multiple instances of a program running in a multitasking operating

     Compare English.

     2. Textual material in the mainstream sense; data in ordinary ASCII or
     EBCDIC representation (see flat ASCII). "Those are text files; you can
     review them using the editor."

     These two contradictory senses confuse hackers too.
Accessed: Sat, 05 Feb 2005 14:42:16 GMT </cit>

The reference to "English":
     1. (Obsolete) The source code for a program, which may be in any
     language, as opposed to the linkable or executable binary produced
     from it by a compiler. The idea behind the term is that to a real
     hacker, a program written in his favourite programming language is at
     least as readable as English. Usage: mostly by old-time hackers,
     though recognisable in context.
Accessed: Sat, 05 Feb 2005 14:42:26 GMT</cit>

The hint for the above was given by Wendell's implicit invitation to
examine how programers speak/spoke about code:

> Study, for example, the manuscripts of a working playwright, and it becomes
> hard to say with any certainty what's text and what's markup. Revisions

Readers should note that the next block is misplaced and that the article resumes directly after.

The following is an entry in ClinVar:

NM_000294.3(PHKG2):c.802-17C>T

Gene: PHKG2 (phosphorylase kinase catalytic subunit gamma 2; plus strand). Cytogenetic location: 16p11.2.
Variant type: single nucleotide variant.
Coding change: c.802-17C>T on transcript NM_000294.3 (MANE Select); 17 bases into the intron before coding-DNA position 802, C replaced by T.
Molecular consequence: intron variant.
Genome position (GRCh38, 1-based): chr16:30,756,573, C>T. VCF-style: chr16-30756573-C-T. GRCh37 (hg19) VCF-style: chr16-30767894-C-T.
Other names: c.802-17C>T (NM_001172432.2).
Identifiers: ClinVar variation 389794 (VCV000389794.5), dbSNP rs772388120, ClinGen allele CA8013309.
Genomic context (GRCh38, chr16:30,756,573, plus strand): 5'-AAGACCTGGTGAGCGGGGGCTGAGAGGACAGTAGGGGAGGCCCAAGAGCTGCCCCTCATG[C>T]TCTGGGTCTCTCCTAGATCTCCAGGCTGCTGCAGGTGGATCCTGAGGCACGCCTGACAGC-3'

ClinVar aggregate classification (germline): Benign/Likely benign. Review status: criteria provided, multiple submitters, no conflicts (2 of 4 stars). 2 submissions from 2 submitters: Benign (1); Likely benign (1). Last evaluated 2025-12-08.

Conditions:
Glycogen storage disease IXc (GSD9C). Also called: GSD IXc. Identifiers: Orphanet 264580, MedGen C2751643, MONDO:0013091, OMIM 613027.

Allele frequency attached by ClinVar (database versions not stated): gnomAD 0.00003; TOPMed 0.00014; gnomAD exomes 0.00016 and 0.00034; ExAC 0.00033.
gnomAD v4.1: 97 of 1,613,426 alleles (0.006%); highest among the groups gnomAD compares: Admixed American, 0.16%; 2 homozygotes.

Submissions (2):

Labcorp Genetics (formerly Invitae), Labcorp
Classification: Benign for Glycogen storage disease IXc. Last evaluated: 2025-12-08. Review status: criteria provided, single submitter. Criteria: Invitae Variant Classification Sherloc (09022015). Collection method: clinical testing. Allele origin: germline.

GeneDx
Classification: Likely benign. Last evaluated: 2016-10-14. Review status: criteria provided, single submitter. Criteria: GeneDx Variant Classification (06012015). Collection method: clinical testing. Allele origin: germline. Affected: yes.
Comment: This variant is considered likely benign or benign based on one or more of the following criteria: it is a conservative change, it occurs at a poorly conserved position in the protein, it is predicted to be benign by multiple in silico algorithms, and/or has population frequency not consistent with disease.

> scrawled in the margins? Stage directions, blocking notes, lists of props?
> (Like property lists appearing in comments in a programmer's code.)


> Best regards,
> Wendell Piez

I don't know if Wendell knows, remembers, or cares for the lyrics of a
Marianne Faithfull ...

     What are you fighting for ?
     It's not my security.
     It's just an old war,
     Not even a cold war,
     Dont say it in russian,
     Dont say it in german.
     Say it in broken english,
     Say it in broken english.

My political point is that to build a world where access is improved is to
envisage a world where humans help each other and to cherish the eternal
need for translation, conversion, compression, retrieval and performance.
To recognize the essential fungibility of the digital (not just the
electronic digital), is to appreciate the role of the human. People are
part of the network too. They are integral agents for preparing and
directing output to devices for braille, print, voice synthesis or even
machine translation of natural languages like broken english and spanglish
and pidgin ...

Francois Lachance, Scholar-at-large

2005 Year of Comparative Connections. DIA: Comparative connections? LOGZ:
Connection, first. Comparison, next. DIA: Check. Comparable ways of
connecting. LOGZ: Selection outcomes, first. Comparative Connections,
Received on Sun Feb 06 2005 - 05:15:25 EST